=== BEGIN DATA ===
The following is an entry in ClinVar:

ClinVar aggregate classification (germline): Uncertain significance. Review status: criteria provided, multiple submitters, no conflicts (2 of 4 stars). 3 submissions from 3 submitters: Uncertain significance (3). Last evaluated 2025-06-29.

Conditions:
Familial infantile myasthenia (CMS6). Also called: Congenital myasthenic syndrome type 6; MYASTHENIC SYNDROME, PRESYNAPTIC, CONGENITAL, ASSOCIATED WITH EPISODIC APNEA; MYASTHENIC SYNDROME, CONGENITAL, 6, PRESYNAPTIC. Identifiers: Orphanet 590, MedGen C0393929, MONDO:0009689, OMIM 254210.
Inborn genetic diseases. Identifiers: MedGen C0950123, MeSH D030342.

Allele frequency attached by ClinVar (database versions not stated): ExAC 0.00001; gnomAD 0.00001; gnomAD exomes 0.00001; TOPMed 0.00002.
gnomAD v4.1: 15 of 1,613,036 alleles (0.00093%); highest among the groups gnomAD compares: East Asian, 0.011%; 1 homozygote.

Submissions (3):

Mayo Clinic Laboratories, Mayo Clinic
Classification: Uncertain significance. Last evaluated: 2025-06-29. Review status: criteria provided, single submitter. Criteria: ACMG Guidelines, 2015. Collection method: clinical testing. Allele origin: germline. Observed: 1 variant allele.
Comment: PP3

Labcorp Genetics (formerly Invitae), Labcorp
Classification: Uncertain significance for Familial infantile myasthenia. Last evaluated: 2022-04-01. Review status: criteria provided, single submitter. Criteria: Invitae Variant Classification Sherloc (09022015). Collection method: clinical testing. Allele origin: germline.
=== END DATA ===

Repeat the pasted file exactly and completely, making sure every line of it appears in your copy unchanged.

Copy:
The following is an entry in ClinVar:

ClinVar aggregate classification (germline): Uncertain significance. Review status: criteria provided, multiple submitters, no conflicts (2 of 4 stars). 3 submissions from 3 submitters: Uncertain significance (3). Last evaluated 2025-06-29.

Conditions:
Familial infantile myasthenia (CMS6). Also called: Congenital myasthenic syndrome type 6; MYASTHENIC SYNDROME, PRESYNAPTIC, CONGENITAL, ASSOCIATED WITH EPISODIC APNEA; MYASTHENIC SYNDROME, CONGENITAL, 6, PRESYNAPTIC. Identifiers: Orphanet 590, MedGen C0393929, MONDO:0009689, OMIM 254210.
Inborn genetic diseases. Identifiers: MedGen C0950123, MeSH D030342.

Allele frequency attached by ClinVar (database versions not stated): ExAC 0.00001; gnomAD 0.00001; gnomAD exomes 0.00001; TOPMed 0.00002.
gnomAD v4.1: 15 of 1,613,036 alleles (0.00093%); highest among the groups gnomAD compares: East Asian, 0.011%; 1 homozygote.

Submissions (3):

Mayo Clinic Laboratories, Mayo Clinic
Classification: Uncertain significance. Last evaluated: 2025-06-29. Review status: criteria provided, single submitter. Criteria: ACMG Guidelines, 2015. Collection method: clinical testing. Allele origin: germline. Observed: 1 variant allele.
Comment: PP3

Labcorp Genetics (formerly Invitae), Labcorp
Classification: Uncertain significance for Familial infantile myasthenia. Last evaluated: 2022-04-01. Review status: criteria provided, single submitter. Criteria: Invitae Variant Classification Sherloc (09022015). Collection method: clinical testing. Allele origin: germline.